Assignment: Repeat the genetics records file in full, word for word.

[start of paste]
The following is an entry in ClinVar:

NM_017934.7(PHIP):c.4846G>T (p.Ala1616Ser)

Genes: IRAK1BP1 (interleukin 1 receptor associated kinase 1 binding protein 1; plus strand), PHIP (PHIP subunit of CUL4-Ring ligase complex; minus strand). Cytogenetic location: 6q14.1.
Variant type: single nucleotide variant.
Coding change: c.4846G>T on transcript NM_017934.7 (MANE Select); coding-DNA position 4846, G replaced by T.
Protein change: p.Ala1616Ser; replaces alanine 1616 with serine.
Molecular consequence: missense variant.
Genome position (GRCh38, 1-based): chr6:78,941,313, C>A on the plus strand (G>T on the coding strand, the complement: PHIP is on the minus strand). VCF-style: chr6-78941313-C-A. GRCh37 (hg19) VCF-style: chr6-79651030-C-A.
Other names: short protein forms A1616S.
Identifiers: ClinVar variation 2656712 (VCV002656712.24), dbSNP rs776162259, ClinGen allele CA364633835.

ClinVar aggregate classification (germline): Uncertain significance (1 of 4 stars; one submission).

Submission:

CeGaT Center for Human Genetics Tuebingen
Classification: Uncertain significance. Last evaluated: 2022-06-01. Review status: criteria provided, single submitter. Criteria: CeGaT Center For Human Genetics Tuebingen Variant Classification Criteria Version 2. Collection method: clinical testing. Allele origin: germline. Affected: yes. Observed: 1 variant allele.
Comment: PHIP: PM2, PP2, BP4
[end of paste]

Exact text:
The following is an entry in ClinVar:

NM_017934.7(PHIP):c.4846G>T (p.Ala1616Ser)

Genes: IRAK1BP1 (interleukin 1 receptor associated kinase 1 binding protein 1; plus strand), PHIP (PHIP subunit of CUL4-Ring ligase complex; minus strand). Cytogenetic location: 6q14.1.
Variant type: single nucleotide variant.
Coding change: c.4846G>T on transcript NM_017934.7 (MANE Select); coding-DNA position 4846, G replaced by T.
Protein change: p.Ala1616Ser; replaces alanine 1616 with serine.
Molecular consequence: missense variant.
Genome position (GRCh38, 1-based): chr6:78,941,313, C>A on the plus strand (G>T on the coding strand, the complement: PHIP is on the minus strand). VCF-style: chr6-78941313-C-A. GRCh37 (hg19) VCF-style: chr6-79651030-C-A.
Other names: short protein forms A1616S.
Identifiers: ClinVar variation 2656712 (VCV002656712.24), dbSNP rs776162259, ClinGen allele CA364633835.

ClinVar aggregate classification (germline): Uncertain significance (1 of 4 stars; one submission).

Submission:

CeGaT Center for Human Genetics Tuebingen
Classification: Uncertain significance. Last evaluated: 2022-06-01. Review status: criteria provided, single submitter. Criteria: CeGaT Center For Human Genetics Tuebingen Variant Classification Criteria Version 2. Collection method: clinical testing. Allele origin: germline. Affected: yes. Observed: 1 variant allele.
Comment: PHIP: PM2, PP2, BP4